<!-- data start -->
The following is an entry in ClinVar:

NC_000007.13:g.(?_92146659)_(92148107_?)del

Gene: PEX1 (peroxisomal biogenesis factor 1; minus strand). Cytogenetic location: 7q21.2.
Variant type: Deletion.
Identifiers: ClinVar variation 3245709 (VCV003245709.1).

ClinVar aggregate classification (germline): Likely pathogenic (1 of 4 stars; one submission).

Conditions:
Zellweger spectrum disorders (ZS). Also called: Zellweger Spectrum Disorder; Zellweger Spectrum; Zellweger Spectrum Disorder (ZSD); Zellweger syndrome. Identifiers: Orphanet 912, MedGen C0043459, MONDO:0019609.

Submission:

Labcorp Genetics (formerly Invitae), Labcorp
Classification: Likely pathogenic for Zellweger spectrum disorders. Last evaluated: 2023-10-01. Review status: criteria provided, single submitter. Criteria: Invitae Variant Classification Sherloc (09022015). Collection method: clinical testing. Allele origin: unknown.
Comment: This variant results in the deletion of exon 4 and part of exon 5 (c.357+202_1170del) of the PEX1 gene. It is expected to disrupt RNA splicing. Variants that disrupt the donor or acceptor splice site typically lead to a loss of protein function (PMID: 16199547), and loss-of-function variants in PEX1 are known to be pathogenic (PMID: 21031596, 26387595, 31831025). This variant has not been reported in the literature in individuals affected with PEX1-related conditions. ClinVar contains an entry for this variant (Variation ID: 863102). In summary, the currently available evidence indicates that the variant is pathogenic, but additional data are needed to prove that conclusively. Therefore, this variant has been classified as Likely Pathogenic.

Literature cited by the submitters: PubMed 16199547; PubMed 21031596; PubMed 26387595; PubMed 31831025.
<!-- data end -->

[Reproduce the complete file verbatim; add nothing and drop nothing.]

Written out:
The following is an entry in ClinVar:

NC_000007.13:g.(?_92146659)_(92148107_?)del

Gene: PEX1 (peroxisomal biogenesis factor 1; minus strand). Cytogenetic location: 7q21.2.
Variant type: Deletion.
Identifiers: ClinVar variation 3245709 (VCV003245709.1).

ClinVar aggregate classification (germline): Likely pathogenic (1 of 4 stars; one submission).

Conditions:
Zellweger spectrum disorders (ZS). Also called: Zellweger Spectrum Disorder; Zellweger Spectrum; Zellweger Spectrum Disorder (ZSD); Zellweger syndrome. Identifiers: Orphanet 912, MedGen C0043459, MONDO:0019609.

Submission:

Labcorp Genetics (formerly Invitae), Labcorp
Classification: Likely pathogenic for Zellweger spectrum disorders. Last evaluated: 2023-10-01. Review status: criteria provided, single submitter. Criteria: Invitae Variant Classification Sherloc (09022015). Collection method: clinical testing. Allele origin: unknown.
Comment: This variant results in the deletion of exon 4 and part of exon 5 (c.357+202_1170del) of the PEX1 gene. It is expected to disrupt RNA splicing. Variants that disrupt the donor or acceptor splice site typically lead to a loss of protein function (PMID: 16199547), and loss-of-function variants in PEX1 are known to be pathogenic (PMID: 21031596, 26387595, 31831025). This variant has not been reported in the literature in individuals affected with PEX1-related conditions. ClinVar contains an entry for this variant (Variation ID: 863102). In summary, the currently available evidence indicates that the variant is pathogenic, but additional data are needed to prove that conclusively. Therefore, this variant has been classified as Likely Pathogenic.

Literature cited by the submitters: PubMed 16199547; PubMed 21031596; PubMed 26387595; PubMed 31831025.